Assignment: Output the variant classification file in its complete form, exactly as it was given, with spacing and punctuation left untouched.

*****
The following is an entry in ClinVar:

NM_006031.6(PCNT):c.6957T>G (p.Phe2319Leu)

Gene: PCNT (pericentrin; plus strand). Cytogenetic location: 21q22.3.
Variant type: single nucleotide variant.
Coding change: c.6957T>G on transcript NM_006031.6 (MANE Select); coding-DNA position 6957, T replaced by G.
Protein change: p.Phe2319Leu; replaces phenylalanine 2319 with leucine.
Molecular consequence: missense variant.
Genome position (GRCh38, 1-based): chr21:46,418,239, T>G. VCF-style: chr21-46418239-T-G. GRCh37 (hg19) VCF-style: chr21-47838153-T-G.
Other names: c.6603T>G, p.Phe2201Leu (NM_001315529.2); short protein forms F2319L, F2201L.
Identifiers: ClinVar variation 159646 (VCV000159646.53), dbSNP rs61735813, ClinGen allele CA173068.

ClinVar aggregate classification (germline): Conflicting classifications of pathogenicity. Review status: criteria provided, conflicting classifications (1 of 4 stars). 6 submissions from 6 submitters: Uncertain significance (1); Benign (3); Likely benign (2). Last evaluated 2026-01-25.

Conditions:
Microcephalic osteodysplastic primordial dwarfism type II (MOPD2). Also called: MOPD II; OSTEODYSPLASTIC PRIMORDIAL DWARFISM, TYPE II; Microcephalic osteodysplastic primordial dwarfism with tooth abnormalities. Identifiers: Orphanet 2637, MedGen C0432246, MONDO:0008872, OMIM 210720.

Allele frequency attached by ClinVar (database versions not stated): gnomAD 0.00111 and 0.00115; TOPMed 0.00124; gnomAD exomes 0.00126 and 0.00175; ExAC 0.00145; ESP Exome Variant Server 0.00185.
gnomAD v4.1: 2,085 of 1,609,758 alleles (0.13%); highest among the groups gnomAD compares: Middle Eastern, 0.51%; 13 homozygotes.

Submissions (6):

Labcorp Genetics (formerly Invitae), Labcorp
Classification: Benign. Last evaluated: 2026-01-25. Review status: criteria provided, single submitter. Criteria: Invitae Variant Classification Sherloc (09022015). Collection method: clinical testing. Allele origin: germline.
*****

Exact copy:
The following is an entry in ClinVar:

NM_006031.6(PCNT):c.6957T>G (p.Phe2319Leu)

Gene: PCNT (pericentrin; plus strand). Cytogenetic location: 21q22.3.
Variant type: single nucleotide variant.
Coding change: c.6957T>G on transcript NM_006031.6 (MANE Select); coding-DNA position 6957, T replaced by G.
Protein change: p.Phe2319Leu; replaces phenylalanine 2319 with leucine.
Molecular consequence: missense variant.
Genome position (GRCh38, 1-based): chr21:46,418,239, T>G. VCF-style: chr21-46418239-T-G. GRCh37 (hg19) VCF-style: chr21-47838153-T-G.
Other names: c.6603T>G, p.Phe2201Leu (NM_001315529.2); short protein forms F2319L, F2201L.
Identifiers: ClinVar variation 159646 (VCV000159646.53), dbSNP rs61735813, ClinGen allele CA173068.

ClinVar aggregate classification (germline): Conflicting classifications of pathogenicity. Review status: criteria provided, conflicting classifications (1 of 4 stars). 6 submissions from 6 submitters: Uncertain significance (1); Benign (3); Likely benign (2). Last evaluated 2026-01-25.

Conditions:
Microcephalic osteodysplastic primordial dwarfism type II (MOPD2). Also called: MOPD II; OSTEODYSPLASTIC PRIMORDIAL DWARFISM, TYPE II; Microcephalic osteodysplastic primordial dwarfism with tooth abnormalities. Identifiers: Orphanet 2637, MedGen C0432246, MONDO:0008872, OMIM 210720.

Allele frequency attached by ClinVar (database versions not stated): gnomAD 0.00111 and 0.00115; TOPMed 0.00124; gnomAD exomes 0.00126 and 0.00175; ExAC 0.00145; ESP Exome Variant Server 0.00185.
gnomAD v4.1: 2,085 of 1,609,758 alleles (0.13%); highest among the groups gnomAD compares: Middle Eastern, 0.51%; 13 homozygotes.

Submissions (6):

Labcorp Genetics (formerly Invitae), Labcorp
Classification: Benign. Last evaluated: 2026-01-25. Review status: criteria provided, single submitter. Criteria: Invitae Variant Classification Sherloc (09022015). Collection method: clinical testing. Allele origin: germline.